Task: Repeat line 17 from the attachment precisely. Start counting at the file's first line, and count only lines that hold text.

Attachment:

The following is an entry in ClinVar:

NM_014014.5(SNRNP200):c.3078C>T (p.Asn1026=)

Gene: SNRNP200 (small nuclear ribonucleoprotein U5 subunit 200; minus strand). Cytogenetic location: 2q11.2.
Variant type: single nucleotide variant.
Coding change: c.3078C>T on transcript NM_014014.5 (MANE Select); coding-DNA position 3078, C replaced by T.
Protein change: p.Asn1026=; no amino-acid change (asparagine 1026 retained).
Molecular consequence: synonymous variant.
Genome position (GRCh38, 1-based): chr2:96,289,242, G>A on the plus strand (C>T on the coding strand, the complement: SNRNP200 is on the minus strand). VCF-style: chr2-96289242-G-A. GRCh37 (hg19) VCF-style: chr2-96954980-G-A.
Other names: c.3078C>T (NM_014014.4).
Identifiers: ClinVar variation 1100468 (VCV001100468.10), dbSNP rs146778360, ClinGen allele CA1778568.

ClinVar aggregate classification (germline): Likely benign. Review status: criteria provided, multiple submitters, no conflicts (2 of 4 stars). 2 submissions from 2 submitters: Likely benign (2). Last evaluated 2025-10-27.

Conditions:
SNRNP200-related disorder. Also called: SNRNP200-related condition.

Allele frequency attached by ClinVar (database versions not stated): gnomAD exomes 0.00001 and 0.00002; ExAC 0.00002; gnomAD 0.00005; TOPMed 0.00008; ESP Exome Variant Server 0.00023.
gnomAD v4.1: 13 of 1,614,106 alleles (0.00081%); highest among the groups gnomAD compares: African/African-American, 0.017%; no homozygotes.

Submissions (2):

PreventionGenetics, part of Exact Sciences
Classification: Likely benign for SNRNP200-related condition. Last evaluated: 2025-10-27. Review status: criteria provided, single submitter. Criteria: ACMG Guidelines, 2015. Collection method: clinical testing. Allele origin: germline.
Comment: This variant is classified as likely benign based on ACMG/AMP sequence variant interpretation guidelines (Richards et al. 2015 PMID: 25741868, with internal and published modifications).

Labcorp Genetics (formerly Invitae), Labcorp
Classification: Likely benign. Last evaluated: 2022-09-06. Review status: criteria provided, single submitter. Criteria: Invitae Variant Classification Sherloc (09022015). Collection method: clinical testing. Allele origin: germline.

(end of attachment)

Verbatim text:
PreventionGenetics, part of Exact Sciences